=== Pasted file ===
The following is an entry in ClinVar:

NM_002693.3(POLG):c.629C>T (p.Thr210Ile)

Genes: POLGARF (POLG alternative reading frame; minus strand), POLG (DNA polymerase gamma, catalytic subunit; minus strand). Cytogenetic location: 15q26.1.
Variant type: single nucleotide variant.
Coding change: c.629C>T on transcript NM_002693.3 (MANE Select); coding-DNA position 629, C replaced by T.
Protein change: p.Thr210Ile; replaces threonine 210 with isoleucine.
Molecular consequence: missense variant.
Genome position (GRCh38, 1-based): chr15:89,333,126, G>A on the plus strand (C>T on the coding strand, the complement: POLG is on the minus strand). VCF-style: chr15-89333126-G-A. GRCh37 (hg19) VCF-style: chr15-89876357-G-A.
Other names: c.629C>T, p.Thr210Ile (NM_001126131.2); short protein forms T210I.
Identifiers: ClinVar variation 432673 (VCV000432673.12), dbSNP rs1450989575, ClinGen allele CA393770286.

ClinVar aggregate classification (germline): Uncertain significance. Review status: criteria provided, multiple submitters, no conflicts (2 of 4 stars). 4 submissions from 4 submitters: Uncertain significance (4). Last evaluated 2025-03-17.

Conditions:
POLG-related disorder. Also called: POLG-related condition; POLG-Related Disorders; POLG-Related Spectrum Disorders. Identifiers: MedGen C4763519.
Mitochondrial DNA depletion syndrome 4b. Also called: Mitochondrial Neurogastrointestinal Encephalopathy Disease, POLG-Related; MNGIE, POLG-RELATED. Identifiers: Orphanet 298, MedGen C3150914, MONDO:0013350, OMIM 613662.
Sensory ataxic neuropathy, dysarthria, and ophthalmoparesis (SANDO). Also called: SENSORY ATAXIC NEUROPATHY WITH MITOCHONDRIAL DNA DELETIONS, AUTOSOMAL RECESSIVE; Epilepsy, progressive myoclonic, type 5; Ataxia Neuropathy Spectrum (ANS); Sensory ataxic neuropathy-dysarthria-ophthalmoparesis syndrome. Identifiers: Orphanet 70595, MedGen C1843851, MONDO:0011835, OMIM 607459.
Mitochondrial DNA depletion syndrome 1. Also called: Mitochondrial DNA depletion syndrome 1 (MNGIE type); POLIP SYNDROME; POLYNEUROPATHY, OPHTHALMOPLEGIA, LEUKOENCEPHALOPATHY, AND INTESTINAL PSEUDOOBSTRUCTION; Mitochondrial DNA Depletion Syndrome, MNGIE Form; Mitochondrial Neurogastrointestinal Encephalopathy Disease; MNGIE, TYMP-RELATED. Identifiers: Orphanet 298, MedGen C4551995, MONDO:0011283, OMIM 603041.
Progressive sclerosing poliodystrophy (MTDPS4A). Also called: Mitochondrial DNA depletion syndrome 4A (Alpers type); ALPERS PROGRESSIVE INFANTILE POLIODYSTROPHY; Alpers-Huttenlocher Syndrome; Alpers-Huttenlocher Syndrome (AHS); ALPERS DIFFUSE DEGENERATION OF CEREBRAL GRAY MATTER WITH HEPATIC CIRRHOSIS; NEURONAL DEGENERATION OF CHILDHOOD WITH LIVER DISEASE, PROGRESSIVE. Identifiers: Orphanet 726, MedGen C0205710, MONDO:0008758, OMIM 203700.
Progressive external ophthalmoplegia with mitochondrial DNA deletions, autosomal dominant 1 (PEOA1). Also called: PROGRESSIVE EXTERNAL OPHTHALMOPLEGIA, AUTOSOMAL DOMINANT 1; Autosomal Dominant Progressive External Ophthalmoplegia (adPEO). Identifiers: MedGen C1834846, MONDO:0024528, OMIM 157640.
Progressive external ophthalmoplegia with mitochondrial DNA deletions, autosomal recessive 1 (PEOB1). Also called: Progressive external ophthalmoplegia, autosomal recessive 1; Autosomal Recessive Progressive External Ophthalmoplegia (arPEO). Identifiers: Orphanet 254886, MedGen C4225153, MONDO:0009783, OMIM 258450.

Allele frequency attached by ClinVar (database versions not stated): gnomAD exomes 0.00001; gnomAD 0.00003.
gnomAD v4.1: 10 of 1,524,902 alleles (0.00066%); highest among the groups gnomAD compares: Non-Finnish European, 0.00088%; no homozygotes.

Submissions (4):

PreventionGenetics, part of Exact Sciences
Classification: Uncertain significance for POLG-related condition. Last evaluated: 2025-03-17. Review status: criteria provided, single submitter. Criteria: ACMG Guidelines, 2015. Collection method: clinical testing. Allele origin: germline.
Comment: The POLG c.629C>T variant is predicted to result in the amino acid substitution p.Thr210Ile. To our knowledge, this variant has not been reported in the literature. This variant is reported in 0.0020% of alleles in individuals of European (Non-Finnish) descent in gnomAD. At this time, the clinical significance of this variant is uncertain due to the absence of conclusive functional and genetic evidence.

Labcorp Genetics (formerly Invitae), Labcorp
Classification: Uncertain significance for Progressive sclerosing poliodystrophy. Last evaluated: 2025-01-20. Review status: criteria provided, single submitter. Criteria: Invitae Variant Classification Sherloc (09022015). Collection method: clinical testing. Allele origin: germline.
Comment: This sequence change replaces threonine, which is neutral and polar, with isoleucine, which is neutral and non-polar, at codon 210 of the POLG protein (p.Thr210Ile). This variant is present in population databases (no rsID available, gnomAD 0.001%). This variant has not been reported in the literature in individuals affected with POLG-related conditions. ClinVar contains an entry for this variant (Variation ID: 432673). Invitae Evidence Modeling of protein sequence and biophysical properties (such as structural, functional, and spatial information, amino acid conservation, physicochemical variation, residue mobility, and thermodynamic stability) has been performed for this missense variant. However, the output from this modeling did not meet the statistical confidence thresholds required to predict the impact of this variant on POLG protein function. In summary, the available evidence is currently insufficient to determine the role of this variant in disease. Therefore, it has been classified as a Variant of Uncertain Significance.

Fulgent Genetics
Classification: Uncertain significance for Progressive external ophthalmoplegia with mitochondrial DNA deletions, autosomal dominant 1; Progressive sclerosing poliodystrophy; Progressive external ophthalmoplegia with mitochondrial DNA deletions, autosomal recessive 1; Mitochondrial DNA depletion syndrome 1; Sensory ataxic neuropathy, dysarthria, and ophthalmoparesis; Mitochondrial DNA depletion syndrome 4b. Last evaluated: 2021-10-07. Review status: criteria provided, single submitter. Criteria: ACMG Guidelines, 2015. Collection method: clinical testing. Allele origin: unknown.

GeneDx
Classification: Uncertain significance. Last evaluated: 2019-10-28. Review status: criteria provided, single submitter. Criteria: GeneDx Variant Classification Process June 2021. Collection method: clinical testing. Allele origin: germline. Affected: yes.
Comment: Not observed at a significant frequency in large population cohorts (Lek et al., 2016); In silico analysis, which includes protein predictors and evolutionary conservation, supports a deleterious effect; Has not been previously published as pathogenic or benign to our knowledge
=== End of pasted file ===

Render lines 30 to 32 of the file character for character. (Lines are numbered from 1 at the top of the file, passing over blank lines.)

Classification: Uncertain significance for Progressive external ophthalmoplegia with mitochondrial DNA deletions, autosomal dominant 1; Progressive sclerosing poliodystrophy; Progressive external ophthalmoplegia with mitochondrial DNA deletions, autosomal recessive 1; Mitochondrial DNA depletion syndrome 1; Sensory ataxic neuropathy, dysarthria, and ophthalmoparesis; Mitochondrial DNA depletion syndrome 4b. Last evaluated: 2021-10-07. Review status: criteria provided, single submitter. Criteria: ACMG Guidelines, 2015. Collection method: clinical testing. Allele origin: unknown.

GeneDx
Classification: Uncertain significance. Last evaluated: 2019-10-28. Review status: criteria provided, single submitter. Criteria: GeneDx Variant Classification Process June 2021. Collection method: clinical testing. Allele origin: germline. Affected: yes.